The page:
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Hoffmann, R. A wiki for the life sciences where authorship matters. Nature Genetics (2008)

A novel missense mutation in the gamma-glutamylcysteine synthetase catalytic subunit gene causes both decreased enzymatic activity and glutathione production.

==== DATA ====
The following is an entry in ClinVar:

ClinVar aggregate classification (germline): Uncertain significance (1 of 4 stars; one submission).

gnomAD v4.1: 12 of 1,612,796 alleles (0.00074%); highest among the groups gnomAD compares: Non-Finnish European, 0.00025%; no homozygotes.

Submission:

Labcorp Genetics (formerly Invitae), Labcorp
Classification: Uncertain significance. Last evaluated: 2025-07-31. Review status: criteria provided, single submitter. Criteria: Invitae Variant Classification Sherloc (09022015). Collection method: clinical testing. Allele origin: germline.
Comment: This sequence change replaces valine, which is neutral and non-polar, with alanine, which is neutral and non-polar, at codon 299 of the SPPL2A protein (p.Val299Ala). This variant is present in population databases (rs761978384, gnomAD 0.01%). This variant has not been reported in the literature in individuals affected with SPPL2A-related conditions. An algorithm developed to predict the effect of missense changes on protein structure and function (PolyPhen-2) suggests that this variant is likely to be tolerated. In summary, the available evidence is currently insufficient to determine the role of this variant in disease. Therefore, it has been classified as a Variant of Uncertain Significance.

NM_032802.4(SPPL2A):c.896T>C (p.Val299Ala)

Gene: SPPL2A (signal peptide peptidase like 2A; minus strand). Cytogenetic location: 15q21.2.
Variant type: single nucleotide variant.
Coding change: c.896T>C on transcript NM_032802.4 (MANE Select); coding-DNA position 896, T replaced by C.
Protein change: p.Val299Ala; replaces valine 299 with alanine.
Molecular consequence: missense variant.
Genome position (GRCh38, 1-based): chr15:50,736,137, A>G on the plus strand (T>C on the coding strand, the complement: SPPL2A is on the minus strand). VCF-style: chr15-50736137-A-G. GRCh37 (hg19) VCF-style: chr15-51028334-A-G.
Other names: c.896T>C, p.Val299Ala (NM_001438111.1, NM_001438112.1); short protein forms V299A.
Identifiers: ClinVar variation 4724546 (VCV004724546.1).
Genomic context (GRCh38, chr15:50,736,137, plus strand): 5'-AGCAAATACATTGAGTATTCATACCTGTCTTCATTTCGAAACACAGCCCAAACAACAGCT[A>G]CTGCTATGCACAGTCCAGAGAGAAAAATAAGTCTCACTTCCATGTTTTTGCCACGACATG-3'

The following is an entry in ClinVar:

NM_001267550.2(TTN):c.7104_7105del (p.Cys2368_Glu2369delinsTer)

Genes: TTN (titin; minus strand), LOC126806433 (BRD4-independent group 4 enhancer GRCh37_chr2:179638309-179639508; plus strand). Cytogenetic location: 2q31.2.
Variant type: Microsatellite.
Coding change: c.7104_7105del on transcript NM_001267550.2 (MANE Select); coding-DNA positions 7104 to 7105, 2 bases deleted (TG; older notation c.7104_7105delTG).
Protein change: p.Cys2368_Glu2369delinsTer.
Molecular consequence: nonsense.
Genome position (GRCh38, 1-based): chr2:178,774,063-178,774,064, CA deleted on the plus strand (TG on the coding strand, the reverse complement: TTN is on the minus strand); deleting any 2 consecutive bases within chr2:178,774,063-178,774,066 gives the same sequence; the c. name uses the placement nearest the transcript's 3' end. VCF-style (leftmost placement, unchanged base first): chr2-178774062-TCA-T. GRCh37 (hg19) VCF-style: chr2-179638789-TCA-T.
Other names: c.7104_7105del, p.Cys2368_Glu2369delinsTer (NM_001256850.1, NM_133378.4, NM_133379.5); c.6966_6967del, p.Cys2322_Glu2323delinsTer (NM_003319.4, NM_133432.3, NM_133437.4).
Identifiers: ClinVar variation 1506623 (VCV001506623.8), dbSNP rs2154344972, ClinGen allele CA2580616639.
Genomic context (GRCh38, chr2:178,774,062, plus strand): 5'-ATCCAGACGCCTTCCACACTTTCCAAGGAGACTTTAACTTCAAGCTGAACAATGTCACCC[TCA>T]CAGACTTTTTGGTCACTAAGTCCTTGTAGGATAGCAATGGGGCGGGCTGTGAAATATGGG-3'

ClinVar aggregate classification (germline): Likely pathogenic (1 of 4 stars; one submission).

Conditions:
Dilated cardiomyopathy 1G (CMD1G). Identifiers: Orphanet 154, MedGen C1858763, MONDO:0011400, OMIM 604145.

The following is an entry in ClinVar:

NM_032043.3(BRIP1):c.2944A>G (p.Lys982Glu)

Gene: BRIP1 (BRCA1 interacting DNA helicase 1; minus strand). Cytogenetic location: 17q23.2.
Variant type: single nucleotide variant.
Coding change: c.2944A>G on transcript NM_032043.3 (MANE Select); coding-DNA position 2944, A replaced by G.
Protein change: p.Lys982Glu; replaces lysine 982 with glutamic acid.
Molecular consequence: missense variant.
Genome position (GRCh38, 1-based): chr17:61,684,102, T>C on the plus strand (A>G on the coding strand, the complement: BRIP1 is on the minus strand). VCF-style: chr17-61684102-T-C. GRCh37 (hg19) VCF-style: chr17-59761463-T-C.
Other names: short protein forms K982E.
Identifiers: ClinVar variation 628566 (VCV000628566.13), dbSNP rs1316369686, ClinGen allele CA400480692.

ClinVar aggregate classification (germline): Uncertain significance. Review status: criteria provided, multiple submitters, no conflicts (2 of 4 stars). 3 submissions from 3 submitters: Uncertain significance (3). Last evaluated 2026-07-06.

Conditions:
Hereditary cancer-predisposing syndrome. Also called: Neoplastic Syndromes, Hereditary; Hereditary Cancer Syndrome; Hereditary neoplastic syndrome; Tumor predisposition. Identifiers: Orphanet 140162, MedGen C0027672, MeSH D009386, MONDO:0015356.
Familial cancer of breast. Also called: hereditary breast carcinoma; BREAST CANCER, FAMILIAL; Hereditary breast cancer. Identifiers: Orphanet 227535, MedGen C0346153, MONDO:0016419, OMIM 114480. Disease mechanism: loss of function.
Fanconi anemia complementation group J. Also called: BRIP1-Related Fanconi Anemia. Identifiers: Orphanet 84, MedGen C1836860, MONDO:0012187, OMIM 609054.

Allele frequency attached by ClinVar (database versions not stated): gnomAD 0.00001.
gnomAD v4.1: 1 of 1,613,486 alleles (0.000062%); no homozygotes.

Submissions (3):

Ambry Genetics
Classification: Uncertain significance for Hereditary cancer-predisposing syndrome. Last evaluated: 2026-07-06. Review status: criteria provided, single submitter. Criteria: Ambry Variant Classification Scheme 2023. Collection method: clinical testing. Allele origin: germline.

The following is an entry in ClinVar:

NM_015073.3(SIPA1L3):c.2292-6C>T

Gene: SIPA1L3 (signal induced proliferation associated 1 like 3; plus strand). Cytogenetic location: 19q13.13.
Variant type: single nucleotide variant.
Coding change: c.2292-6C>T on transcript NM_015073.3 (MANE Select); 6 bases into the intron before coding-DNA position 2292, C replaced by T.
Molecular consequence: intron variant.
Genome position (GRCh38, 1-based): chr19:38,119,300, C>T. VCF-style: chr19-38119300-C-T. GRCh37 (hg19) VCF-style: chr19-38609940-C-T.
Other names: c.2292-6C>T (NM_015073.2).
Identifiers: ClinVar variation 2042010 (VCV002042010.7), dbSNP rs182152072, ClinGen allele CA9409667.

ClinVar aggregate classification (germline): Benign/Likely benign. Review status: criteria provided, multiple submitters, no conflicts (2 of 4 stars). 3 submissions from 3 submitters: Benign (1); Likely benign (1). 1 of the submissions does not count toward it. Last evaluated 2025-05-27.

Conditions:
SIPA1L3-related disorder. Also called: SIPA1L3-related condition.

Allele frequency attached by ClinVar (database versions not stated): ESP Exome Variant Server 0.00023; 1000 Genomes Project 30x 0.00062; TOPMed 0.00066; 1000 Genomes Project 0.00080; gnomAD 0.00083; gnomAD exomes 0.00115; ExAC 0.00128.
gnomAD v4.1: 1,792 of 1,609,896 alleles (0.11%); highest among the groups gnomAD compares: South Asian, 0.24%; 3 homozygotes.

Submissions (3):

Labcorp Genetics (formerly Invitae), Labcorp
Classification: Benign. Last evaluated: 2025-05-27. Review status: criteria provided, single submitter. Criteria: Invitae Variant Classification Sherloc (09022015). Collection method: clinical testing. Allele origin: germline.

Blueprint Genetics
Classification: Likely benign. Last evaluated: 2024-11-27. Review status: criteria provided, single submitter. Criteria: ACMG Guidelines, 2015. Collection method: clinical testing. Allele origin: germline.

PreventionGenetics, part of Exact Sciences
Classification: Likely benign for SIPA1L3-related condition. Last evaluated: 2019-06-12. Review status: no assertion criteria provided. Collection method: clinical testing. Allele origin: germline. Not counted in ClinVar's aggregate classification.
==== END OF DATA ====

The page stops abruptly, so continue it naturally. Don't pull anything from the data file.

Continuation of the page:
Gamma-glutamylcysteine synthetase (gamma-GCS) catalyzes the first and rate-limiting step in glutathione (GSH) biosynthesis: the adenosine triphosphate (ATP)-dependent ligation of glutamate and cysteine. gamma-GCS consists of a catalytic (gamma-GCSH) and modifier (gamma-GCSL) subunit. Hereditary deficiency of gamma-GCS has been reported in a small number of patients and is associated with low erythrocyte levels of gamma-GCS and GSH leading to hemolytic anemia. Here we report a novel gamma-GCSH mutation, isolated from the cDNA of 2 related patients diagnosed with gamma-GCS deficiency. Each was found to be homozygous for a C>T missense mutation at nucleotide 379, encoding for a predicted Arg127Cys amino acid change. Computerized structure modeling identified that the mutated amino acid lies within a cleft on the protein surface of gamma-GCSH, and the border of this cleft was shown to contain Cys249, an evolutionarily conserved residue that has been proven to lie near the binding site of gamma-GCSH. Transfection studies showed that the mutation is associated with decreased GSH production, and binding studies using purified recombinant protein showed that the mutant protein has markedly decreased enzymatic activity compared to wild type.[1]


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